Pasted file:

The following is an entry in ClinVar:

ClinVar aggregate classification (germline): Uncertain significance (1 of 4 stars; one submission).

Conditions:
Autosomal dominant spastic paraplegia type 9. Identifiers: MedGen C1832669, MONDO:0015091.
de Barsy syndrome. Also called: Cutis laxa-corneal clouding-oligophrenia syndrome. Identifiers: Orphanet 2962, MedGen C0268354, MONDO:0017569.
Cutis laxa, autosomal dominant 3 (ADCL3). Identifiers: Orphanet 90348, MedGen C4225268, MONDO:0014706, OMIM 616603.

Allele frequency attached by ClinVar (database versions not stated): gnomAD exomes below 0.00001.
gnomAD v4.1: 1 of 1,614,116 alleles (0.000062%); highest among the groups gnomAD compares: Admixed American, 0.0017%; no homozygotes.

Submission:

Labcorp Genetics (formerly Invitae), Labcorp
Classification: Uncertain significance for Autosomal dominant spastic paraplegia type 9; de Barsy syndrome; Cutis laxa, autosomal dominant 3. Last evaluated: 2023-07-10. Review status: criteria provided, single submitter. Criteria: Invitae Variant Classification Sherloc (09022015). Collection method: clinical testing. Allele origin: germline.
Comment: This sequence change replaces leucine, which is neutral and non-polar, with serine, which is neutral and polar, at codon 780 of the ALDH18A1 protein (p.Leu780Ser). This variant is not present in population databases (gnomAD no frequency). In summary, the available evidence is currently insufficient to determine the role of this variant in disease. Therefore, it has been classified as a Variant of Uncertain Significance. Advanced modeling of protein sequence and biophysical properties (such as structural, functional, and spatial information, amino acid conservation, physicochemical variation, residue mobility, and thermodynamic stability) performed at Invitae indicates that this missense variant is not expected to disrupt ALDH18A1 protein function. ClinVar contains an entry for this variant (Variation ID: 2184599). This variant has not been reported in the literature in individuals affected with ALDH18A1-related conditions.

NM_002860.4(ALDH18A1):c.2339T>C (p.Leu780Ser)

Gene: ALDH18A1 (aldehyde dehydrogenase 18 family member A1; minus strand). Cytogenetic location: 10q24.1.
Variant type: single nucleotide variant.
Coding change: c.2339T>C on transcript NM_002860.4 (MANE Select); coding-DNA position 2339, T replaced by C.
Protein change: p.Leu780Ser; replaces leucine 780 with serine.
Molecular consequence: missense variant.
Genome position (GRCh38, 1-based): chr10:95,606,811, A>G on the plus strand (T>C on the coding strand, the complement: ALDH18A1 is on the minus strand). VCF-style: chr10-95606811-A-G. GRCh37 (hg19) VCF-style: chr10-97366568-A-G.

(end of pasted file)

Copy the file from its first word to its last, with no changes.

The following is an entry in ClinVar:

ClinVar aggregate classification (germline): Uncertain significance (1 of 4 stars; one submission).

Conditions:
Autosomal dominant spastic paraplegia type 9. Identifiers: MedGen C1832669, MONDO:0015091.
de Barsy syndrome. Also called: Cutis laxa-corneal clouding-oligophrenia syndrome. Identifiers: Orphanet 2962, MedGen C0268354, MONDO:0017569.
Cutis laxa, autosomal dominant 3 (ADCL3). Identifiers: Orphanet 90348, MedGen C4225268, MONDO:0014706, OMIM 616603.

Allele frequency attached by ClinVar (database versions not stated): gnomAD exomes below 0.00001.
gnomAD v4.1: 1 of 1,614,116 alleles (0.000062%); highest among the groups gnomAD compares: Admixed American, 0.0017%; no homozygotes.

Submission:

Labcorp Genetics (formerly Invitae), Labcorp
Classification: Uncertain significance for Autosomal dominant spastic paraplegia type 9; de Barsy syndrome; Cutis laxa, autosomal dominant 3. Last evaluated: 2023-07-10. Review status: criteria provided, single submitter. Criteria: Invitae Variant Classification Sherloc (09022015). Collection method: clinical testing. Allele origin: germline.
Comment: This sequence change replaces leucine, which is neutral and non-polar, with serine, which is neutral and polar, at codon 780 of the ALDH18A1 protein (p.Leu780Ser). This variant is not present in population databases (gnomAD no frequency). In summary, the available evidence is currently insufficient to determine the role of this variant in disease. Therefore, it has been classified as a Variant of Uncertain Significance. Advanced modeling of protein sequence and biophysical properties (such as structural, functional, and spatial information, amino acid conservation, physicochemical variation, residue mobility, and thermodynamic stability) performed at Invitae indicates that this missense variant is not expected to disrupt ALDH18A1 protein function. ClinVar contains an entry for this variant (Variation ID: 2184599). This variant has not been reported in the literature in individuals affected with ALDH18A1-related conditions.

NM_002860.4(ALDH18A1):c.2339T>C (p.Leu780Ser)

Gene: ALDH18A1 (aldehyde dehydrogenase 18 family member A1; minus strand). Cytogenetic location: 10q24.1.
Variant type: single nucleotide variant.
Coding change: c.2339T>C on transcript NM_002860.4 (MANE Select); coding-DNA position 2339, T replaced by C.
Protein change: p.Leu780Ser; replaces leucine 780 with serine.
Molecular consequence: missense variant.
Genome position (GRCh38, 1-based): chr10:95,606,811, A>G on the plus strand (T>C on the coding strand, the complement: ALDH18A1 is on the minus strand). VCF-style: chr10-95606811-A-G. GRCh37 (hg19) VCF-style: chr10-97366568-A-G.